Both the IL-6 and TGF-β are important cytokines initiating EMT in tumor microenvironment. However, once the tumor cells acquire the EMT phenotype induced by IL-6 and TGF-β, they leave away from the primary sites of the microenvironment. The concentrations of those cytokines surrounding the cells reduce rapidly, so what are the mechanisms for the cells to sustain the EMT phenotypes till they migrate and locate in a new metastatic site. We guess that there are some key proteins to connect the downstream signal molecules of IL-6 and TGF-β, such as phosphorylated STAT3 (p-STAT3) and phosphorylated SMAD3 (p-SAMD3), forming a closed circle to sustain the EMT phenotype [21, 22]. Our preliminary experimental results show that Gankyrin expression was correlated with IL-6 and TGF-β, so we speculate that Gankyrin may be one of them.

In the present study, we demonstrated that Gankyrin was upregulated in NSCLC tissues and cell lines. Over-expressed Gankyrin increases NSCLC migration and invasion, and silencing Gankyrin inhibited NSCLC migration and invasion. Further study demonstrated that over-expression of Gankyrin could decrease expression of E-cadherin and increase expression of Vimentin and Twist1, and silencing Gankyrin expression could increase expression of E-cadherin and decrease expression of Vimentin and Twist1. Furthermore, our study provided a new mechanism that Gankyrin-promoted EMT and metastasis in NSCLC was partially due to forming a closed circle with IL-6/p-STAT3 and TGF-β/p-SMAD3 signaling pathways.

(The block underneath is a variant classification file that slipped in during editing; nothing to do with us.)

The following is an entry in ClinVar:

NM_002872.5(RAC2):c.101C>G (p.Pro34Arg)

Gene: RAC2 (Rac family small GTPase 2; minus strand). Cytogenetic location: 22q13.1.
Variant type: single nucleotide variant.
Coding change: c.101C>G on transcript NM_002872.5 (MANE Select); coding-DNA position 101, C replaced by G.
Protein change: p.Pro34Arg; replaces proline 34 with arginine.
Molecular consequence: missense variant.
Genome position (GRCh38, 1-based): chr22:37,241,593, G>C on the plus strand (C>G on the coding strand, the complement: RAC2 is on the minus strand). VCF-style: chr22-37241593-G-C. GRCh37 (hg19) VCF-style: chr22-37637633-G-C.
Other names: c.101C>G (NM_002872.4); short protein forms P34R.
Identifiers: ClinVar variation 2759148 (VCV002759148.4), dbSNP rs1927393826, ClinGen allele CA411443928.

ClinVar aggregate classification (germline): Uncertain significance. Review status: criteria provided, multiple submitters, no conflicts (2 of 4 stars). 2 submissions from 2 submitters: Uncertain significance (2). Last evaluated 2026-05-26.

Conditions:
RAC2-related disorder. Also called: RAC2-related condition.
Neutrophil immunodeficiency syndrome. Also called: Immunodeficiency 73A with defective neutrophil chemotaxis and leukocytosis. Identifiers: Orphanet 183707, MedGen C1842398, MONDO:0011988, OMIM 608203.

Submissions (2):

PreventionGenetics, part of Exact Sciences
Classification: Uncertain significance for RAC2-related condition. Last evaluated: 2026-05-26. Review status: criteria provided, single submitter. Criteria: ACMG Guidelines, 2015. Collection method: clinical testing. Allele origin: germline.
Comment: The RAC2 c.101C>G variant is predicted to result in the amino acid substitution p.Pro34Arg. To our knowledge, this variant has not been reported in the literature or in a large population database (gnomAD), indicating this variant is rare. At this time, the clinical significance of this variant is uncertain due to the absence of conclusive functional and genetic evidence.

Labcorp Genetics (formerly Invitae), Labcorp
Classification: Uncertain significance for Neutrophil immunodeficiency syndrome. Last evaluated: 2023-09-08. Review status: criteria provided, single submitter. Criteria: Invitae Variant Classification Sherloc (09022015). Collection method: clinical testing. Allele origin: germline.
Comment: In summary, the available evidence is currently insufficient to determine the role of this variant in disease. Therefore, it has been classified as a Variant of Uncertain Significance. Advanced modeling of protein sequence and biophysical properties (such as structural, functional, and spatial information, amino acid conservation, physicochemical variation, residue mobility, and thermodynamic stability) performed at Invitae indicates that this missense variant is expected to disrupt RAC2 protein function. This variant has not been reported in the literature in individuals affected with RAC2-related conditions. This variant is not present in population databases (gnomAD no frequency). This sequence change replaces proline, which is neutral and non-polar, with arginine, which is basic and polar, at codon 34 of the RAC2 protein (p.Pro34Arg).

RESULTS

Gankyrin was over-expressed in human NSCLC cell lines

We assessed Gankyrin expression in six human NSCLC cell lines (A549, Sk-lu-1, SPC-A-1, H838, H520, Calu-1) and one normal human bronchial epithelium cell line (HBE) using Semi-quantitative RT-PCR and Western blot assay. As shown in Figure 1A and 1B, Gankyrin expression was higher in the NSCLC cell lines (H520, Calu-1, A549, Sk-lu-1, H838, SPC-A-1) when compared with its expression in the HBE cell line both at the mRNA and protein levels.

Gankyrin mRNA and protein expressions in six human NSCLC and normal bronchial epithelium cell lines.

Figure 1: Gankyrin mRNA and protein expressions in six human NSCLC and normal bronchial epithelium cell lines. (A) Gankyrin mRNA expression was higher in human NSCLC cell lines than HBE cell line. (B) Gankyrin protein expression was higher in human NSCLC cell lines than HBE cell line.

Silencing Gankyrin inhibited NSCLC cell migration and invasion